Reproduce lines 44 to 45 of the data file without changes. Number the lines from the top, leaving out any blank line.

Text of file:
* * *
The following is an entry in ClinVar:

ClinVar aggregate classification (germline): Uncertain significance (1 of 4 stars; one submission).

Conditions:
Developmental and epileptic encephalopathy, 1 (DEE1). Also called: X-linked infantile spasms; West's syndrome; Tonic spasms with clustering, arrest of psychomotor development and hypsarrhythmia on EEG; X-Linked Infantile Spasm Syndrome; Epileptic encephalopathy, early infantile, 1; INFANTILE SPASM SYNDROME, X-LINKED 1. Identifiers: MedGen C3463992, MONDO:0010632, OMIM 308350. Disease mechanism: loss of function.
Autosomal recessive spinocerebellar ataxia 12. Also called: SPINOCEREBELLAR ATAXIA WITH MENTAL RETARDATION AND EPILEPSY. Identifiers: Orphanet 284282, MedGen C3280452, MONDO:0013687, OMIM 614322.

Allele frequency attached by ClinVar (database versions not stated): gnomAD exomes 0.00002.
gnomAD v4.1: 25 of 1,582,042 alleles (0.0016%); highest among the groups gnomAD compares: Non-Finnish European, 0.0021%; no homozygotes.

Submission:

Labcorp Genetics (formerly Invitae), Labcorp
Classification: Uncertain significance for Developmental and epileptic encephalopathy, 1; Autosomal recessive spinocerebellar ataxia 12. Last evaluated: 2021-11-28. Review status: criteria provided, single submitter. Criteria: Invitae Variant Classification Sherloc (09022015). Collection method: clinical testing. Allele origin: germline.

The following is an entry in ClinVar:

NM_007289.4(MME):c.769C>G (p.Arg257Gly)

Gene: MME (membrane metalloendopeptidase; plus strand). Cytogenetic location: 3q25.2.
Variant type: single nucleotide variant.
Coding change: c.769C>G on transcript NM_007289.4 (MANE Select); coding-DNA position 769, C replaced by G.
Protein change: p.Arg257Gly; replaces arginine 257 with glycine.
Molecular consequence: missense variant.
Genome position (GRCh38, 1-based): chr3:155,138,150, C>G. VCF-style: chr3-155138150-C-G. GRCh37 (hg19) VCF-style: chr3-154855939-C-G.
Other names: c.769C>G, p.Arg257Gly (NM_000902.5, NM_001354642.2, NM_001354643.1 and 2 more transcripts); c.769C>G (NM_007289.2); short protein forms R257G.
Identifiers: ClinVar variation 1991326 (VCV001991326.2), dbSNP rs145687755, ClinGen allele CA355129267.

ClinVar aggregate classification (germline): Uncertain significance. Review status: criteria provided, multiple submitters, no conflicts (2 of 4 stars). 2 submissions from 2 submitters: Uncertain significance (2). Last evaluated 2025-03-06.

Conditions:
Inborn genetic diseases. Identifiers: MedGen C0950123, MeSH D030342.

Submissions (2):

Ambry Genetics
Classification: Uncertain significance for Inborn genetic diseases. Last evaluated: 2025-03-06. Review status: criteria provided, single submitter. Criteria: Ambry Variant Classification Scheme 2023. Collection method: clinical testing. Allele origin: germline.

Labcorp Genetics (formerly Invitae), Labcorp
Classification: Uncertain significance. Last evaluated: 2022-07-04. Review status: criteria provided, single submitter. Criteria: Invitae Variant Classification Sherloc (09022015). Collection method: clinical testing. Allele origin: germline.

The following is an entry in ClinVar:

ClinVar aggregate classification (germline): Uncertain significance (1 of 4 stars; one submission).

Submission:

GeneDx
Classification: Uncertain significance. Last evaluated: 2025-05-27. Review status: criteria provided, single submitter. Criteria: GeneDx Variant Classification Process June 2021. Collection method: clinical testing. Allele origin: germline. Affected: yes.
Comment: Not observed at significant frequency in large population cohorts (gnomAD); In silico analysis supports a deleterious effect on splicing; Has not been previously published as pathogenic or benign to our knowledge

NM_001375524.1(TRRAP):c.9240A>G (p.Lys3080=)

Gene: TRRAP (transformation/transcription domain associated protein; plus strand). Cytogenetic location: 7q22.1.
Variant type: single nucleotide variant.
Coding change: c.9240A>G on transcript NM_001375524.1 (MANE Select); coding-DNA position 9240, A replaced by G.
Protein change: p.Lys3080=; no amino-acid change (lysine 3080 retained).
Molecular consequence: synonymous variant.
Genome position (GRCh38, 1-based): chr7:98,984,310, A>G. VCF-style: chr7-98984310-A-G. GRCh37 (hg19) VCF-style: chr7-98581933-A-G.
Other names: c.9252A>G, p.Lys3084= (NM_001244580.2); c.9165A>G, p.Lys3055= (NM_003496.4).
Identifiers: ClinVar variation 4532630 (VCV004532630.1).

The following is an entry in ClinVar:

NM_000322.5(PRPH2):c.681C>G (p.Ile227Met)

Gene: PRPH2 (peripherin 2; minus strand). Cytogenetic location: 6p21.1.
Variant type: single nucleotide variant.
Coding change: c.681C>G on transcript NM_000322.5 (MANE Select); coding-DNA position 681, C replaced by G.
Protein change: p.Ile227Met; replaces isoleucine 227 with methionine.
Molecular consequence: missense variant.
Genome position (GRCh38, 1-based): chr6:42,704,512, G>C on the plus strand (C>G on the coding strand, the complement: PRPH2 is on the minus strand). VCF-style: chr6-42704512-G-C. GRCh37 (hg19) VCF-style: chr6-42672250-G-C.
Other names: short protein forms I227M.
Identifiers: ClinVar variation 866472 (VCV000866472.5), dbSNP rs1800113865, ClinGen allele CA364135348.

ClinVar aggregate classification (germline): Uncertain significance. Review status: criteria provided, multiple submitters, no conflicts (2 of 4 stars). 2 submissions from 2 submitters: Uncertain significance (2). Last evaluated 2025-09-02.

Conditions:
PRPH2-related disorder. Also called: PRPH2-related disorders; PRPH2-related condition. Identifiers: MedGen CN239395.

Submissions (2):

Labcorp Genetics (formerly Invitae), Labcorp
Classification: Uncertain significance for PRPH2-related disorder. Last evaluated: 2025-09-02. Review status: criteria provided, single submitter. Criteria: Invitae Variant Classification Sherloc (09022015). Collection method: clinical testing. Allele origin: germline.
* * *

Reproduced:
The following is an entry in ClinVar:

NM_000322.5(PRPH2):c.681C>G (p.Ile227Met)